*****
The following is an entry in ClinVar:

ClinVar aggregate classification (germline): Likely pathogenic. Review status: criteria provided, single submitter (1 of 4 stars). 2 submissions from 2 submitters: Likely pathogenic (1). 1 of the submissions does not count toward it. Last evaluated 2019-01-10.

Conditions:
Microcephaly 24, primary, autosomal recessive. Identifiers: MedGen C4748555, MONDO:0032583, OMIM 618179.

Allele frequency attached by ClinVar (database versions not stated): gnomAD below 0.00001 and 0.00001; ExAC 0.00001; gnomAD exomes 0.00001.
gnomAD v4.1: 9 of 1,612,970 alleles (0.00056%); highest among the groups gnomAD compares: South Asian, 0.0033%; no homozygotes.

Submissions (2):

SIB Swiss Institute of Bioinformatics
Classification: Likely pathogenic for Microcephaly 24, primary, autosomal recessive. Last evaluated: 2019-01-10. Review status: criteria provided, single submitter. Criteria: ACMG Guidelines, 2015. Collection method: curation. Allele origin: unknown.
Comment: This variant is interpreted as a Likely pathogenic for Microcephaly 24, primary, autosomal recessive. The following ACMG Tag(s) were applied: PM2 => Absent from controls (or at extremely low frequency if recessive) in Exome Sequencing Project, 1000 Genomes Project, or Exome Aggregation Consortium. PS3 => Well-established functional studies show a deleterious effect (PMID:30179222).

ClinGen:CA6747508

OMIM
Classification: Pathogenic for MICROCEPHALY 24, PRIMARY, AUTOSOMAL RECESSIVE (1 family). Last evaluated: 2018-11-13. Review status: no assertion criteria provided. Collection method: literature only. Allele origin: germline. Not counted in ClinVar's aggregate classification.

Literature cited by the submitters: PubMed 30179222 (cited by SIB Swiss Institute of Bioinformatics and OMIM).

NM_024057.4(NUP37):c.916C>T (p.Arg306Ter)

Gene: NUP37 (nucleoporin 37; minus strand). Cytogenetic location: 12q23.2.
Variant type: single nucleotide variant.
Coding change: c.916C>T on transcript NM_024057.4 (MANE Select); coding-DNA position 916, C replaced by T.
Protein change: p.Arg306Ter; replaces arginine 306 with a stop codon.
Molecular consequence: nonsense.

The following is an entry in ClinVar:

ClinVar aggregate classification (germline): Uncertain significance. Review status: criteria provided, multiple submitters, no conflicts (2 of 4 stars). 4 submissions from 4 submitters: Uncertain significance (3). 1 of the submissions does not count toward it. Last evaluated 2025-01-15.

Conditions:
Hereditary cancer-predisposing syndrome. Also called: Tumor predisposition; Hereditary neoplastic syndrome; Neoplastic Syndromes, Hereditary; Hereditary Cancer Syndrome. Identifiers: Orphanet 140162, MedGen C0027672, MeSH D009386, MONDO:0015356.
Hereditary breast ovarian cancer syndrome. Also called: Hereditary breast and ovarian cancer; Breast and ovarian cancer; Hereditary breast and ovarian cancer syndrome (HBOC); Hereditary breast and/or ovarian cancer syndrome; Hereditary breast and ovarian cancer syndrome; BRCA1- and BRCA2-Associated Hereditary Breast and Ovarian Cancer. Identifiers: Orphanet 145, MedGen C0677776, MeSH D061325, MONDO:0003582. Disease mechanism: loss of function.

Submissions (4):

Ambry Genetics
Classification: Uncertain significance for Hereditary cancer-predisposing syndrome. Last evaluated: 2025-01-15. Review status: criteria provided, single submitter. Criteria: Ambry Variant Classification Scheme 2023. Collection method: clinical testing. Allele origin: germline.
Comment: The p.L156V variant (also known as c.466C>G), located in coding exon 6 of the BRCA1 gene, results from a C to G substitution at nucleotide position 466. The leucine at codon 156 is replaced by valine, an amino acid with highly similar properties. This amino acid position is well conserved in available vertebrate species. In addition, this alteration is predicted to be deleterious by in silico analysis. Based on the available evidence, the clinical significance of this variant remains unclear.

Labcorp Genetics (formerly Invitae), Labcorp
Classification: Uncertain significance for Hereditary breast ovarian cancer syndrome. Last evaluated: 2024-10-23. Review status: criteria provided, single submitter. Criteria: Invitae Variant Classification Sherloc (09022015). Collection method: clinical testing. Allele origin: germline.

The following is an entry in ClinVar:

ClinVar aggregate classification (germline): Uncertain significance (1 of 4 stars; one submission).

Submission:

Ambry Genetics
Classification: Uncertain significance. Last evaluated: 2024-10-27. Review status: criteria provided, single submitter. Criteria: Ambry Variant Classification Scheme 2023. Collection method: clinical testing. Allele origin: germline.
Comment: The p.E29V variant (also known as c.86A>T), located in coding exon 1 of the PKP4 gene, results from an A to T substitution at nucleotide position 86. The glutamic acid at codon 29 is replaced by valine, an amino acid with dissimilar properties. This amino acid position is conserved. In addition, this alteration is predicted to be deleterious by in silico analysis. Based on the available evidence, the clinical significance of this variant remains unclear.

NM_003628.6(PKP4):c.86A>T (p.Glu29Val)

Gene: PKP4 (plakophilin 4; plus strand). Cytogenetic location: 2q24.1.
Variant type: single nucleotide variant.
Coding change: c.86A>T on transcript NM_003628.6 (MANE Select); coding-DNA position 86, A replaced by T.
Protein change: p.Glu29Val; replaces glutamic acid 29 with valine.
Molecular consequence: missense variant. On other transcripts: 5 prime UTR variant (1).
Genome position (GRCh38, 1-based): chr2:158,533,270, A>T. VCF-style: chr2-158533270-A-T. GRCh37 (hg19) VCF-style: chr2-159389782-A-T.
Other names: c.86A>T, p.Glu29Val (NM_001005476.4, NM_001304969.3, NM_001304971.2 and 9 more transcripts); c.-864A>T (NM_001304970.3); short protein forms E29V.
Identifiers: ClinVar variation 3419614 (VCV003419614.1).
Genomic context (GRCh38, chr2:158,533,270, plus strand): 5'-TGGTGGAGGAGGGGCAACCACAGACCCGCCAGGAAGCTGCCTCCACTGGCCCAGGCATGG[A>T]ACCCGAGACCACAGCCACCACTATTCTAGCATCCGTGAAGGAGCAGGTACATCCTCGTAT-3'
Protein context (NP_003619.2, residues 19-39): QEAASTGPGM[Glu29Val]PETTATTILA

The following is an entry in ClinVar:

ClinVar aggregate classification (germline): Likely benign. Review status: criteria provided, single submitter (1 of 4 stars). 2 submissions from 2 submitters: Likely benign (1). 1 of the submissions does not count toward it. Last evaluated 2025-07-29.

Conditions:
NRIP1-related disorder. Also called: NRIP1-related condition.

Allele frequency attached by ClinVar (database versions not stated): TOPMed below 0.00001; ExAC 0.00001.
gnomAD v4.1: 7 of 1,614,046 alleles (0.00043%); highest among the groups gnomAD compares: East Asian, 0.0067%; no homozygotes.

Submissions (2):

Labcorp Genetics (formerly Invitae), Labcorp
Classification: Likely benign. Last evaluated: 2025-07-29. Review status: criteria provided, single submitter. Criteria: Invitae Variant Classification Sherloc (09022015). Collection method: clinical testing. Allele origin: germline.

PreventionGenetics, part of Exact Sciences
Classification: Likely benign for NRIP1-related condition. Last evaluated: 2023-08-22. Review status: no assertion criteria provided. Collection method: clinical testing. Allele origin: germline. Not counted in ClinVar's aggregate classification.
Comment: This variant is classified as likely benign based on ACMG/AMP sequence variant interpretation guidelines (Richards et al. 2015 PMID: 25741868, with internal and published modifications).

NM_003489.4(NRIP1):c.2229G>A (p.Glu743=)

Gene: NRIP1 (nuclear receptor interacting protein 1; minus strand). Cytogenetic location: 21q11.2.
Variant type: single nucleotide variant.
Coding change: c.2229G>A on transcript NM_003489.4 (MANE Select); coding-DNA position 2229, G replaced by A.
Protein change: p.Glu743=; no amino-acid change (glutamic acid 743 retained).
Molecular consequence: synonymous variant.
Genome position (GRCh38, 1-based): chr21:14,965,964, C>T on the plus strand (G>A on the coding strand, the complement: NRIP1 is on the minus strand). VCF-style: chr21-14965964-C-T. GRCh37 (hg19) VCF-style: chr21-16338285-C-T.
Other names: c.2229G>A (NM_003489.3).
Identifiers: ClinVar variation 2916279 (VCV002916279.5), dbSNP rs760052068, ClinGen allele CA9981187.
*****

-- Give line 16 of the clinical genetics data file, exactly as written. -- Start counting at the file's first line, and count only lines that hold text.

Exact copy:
Gene: NUP37 (nucleoporin 37; minus strand). Cytogenetic location: 12q23.2.